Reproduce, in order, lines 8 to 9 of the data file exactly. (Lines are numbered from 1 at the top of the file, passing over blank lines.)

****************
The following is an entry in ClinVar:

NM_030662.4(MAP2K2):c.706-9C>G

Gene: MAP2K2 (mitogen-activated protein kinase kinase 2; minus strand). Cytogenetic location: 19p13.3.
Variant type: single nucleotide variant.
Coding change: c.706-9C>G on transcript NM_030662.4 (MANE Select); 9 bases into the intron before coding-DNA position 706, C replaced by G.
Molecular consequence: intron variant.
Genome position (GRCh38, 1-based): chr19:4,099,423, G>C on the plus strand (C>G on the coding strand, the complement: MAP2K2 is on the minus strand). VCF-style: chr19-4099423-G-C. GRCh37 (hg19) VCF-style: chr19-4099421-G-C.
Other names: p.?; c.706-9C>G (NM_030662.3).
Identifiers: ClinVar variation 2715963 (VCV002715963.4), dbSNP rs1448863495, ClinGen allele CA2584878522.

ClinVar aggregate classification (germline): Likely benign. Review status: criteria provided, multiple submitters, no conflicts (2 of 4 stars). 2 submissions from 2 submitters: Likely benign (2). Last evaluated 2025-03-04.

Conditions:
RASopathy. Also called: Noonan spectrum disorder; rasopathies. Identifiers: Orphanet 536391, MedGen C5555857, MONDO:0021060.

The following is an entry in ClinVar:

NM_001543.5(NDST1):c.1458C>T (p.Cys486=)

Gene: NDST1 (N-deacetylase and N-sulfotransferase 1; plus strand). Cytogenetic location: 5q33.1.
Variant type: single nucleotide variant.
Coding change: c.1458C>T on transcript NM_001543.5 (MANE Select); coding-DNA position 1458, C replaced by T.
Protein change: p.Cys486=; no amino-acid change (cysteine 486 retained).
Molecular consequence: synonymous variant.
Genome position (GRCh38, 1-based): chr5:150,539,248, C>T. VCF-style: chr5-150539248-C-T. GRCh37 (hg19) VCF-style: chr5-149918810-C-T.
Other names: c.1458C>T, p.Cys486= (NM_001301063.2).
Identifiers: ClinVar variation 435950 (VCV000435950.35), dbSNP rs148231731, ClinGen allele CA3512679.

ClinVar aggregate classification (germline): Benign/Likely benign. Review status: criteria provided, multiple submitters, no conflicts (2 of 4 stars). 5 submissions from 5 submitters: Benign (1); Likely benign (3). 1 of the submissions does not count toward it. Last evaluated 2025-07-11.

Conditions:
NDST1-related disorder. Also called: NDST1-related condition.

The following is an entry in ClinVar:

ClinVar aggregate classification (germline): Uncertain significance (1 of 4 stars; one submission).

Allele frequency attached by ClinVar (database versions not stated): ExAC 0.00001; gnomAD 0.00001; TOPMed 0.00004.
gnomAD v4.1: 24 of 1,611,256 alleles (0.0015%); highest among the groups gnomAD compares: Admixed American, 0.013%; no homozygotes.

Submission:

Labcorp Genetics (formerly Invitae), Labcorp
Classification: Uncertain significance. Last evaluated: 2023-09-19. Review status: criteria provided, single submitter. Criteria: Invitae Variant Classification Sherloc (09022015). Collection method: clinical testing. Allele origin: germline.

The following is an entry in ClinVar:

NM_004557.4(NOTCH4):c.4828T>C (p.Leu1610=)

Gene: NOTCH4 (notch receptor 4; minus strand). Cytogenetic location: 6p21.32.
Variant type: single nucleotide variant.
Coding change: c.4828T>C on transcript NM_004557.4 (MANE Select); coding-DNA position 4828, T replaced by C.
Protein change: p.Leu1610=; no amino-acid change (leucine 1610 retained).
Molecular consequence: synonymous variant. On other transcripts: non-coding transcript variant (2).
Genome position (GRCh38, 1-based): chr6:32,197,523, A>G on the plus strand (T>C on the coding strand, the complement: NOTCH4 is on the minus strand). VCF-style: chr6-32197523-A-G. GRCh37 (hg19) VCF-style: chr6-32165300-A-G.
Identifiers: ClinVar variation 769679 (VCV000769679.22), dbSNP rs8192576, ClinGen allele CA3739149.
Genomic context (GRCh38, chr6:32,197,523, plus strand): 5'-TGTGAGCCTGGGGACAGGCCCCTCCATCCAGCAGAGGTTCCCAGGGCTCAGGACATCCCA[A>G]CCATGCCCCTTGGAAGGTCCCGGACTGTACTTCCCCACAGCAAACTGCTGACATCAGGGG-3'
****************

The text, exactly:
Other names: p.?; c.706-9C>G (NM_030662.3).
Identifiers: ClinVar variation 2715963 (VCV002715963.4), dbSNP rs1448863495, ClinGen allele CA2584878522.